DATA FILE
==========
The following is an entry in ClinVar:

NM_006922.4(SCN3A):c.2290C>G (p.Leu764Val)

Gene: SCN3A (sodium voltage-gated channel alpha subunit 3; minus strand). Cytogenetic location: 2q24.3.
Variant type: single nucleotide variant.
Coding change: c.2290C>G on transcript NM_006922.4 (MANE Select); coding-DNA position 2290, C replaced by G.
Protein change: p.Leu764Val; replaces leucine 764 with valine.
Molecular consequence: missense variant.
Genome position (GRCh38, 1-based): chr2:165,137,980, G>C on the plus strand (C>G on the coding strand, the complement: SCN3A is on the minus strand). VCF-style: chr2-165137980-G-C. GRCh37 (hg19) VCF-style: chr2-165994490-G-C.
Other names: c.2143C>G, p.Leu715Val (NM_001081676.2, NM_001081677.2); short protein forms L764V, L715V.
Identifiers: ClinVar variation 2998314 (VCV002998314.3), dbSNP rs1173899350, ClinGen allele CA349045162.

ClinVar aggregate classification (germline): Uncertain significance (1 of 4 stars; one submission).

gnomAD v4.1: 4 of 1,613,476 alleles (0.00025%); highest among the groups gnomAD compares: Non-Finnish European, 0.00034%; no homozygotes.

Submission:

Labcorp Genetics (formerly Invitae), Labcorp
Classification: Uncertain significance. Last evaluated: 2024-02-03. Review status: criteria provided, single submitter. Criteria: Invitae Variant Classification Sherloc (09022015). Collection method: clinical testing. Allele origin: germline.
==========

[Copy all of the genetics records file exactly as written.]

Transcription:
The following is an entry in ClinVar:

NM_006922.4(SCN3A):c.2290C>G (p.Leu764Val)

Gene: SCN3A (sodium voltage-gated channel alpha subunit 3; minus strand). Cytogenetic location: 2q24.3.
Variant type: single nucleotide variant.
Coding change: c.2290C>G on transcript NM_006922.4 (MANE Select); coding-DNA position 2290, C replaced by G.
Protein change: p.Leu764Val; replaces leucine 764 with valine.
Molecular consequence: missense variant.
Genome position (GRCh38, 1-based): chr2:165,137,980, G>C on the plus strand (C>G on the coding strand, the complement: SCN3A is on the minus strand). VCF-style: chr2-165137980-G-C. GRCh37 (hg19) VCF-style: chr2-165994490-G-C.
Other names: c.2143C>G, p.Leu715Val (NM_001081676.2, NM_001081677.2); short protein forms L764V, L715V.
Identifiers: ClinVar variation 2998314 (VCV002998314.3), dbSNP rs1173899350, ClinGen allele CA349045162.

ClinVar aggregate classification (germline): Uncertain significance (1 of 4 stars; one submission).

gnomAD v4.1: 4 of 1,613,476 alleles (0.00025%); highest among the groups gnomAD compares: Non-Finnish European, 0.00034%; no homozygotes.

Submission:

Labcorp Genetics (formerly Invitae), Labcorp
Classification: Uncertain significance. Last evaluated: 2024-02-03. Review status: criteria provided, single submitter. Criteria: Invitae Variant Classification Sherloc (09022015). Collection method: clinical testing. Allele origin: germline.